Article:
The Dog Star

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For

Phoebe, the dog star.

 

(i) The joy of running.

 

A bolt from the blue,

A golden arrow streaking , skirting Newport bay

Effortlessly matching sand sail and surf.

A pimple, possibly canine, on the farthest horizon

was enough to take you away,

bullet running, wide pawed dancing.

Find the fiercest dog you could – and make it chase you!

You and Maisie rising and falling like dolphins

in the meadow sweet, long grass of summer.

In Wiltshire woods the intoxicating frustration of putting up deer,

glad running into the copses,

thundering through bramble and bracken,

off, into the dim distance.

Leaving us with the panicky emptiness of the long wait.

half an hour, maybe more,

then you would appear, purple tongue, seemingly a mile long,

hawking for breath, flat out on the green downs.

 

(ii) A wolf god.

 

Eyes, soul pooled,

kohl lined.

Anput, Egyptian dog princess,

Pharaoh dog, friend to Anubis.

Easy humoured,

curious,

strong willed and sublime.

Inscrutable, imperious,

Ready beauty,

indisputable.

 

(iii) The ghost dog.

 

Nothing here of your decline,

just the final, dreadful, sting.

Hot teared night, tumbling on your velvet snout.

Earth drenched, she sleeps, soft blanketed.

A grave peppered with violas and first daffodils.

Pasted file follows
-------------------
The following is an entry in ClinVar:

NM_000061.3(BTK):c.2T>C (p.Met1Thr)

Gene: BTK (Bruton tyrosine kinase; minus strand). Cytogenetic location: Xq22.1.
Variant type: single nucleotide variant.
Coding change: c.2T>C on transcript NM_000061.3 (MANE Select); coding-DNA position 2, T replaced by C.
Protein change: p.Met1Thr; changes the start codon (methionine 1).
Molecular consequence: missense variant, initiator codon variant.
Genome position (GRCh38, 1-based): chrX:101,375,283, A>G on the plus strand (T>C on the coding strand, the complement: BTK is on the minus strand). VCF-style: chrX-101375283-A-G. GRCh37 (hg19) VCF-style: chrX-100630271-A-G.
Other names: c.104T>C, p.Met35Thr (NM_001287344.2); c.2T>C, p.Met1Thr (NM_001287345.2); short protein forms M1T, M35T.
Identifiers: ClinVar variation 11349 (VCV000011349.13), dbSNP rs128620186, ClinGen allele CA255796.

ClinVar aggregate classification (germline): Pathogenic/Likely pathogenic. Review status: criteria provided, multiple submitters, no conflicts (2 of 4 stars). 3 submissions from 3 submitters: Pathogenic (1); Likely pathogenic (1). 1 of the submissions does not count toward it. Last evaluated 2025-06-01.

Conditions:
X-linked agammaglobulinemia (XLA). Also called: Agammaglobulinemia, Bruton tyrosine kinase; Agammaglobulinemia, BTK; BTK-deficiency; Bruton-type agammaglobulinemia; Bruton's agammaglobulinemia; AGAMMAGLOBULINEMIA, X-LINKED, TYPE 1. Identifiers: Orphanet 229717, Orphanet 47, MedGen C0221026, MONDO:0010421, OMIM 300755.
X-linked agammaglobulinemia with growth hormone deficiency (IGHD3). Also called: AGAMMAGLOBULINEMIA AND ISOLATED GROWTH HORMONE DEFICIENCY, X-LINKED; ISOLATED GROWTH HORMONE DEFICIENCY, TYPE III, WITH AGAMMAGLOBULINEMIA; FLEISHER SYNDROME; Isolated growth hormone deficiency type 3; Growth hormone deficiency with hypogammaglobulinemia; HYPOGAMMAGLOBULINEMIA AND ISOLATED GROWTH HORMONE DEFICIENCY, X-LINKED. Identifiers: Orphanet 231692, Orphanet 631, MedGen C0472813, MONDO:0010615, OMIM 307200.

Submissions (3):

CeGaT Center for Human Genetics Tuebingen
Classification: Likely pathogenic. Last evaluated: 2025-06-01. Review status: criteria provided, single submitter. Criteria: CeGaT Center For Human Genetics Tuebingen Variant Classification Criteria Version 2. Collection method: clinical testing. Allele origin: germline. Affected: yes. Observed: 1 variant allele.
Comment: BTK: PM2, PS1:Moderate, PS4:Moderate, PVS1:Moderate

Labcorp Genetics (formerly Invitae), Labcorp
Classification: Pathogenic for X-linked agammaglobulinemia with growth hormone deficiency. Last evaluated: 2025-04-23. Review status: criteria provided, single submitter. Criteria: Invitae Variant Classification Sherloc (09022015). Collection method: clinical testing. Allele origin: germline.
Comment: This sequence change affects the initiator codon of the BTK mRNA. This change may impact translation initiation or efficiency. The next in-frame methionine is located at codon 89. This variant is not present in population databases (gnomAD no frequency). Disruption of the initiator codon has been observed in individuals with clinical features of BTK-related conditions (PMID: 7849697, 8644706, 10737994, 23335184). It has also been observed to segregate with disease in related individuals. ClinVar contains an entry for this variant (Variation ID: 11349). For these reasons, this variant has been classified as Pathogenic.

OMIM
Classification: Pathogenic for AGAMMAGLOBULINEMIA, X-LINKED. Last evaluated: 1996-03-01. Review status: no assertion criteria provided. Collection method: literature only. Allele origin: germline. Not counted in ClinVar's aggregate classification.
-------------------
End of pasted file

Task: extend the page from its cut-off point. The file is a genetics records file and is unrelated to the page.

Now, a ghost dog walking with us.

Through Pengelly woods, wintered, mulched and mudded.

Teifi Lakes spiced with snow.

The estuary, silvered, flat calm and kind.

The pine forest near Lampeter, muffled.

Is that you?

A shivering movement amidst the trees.

A backwards glance, somehow you fill the space.

A muted howl of greeting, a murmur on the breeze?

 

(iv) Someday.

 

We too will be scattered skywards,

dark skies and moonbeams,

flung afar.

And, out there,

somewhere,

awaits our Sirius,

burning bright.

Phoebe,

ever

our dog star.

 

Phoebe was a lurcher, saluki, greyhound cross. A Battersea Cats and Dogs rescue hound. A huge character, acknowledged as a beauty by pretty much everyone she met. She was really quite regal, did not offer her affection lightly, and had a wicked sense of humour and mischief. A dog, yes, but so very much more. She lifted and lightened our lives for some 15 years or so, and we miss her terribly.

 

This poem is the best I can do. 7/2/17. 

 

Post Script.

It has been said, “time heals all wounds.” I do not agree. The wounds remain. In time, the mind, protecting its sanity, covers them with scar tissue and the pain lessens. But it is never gone.

Rose Fitzgerald Kennedy.

 

Phoebe and Maisie, Pengelly Woods, Pembrokeshire.

Dogs in woods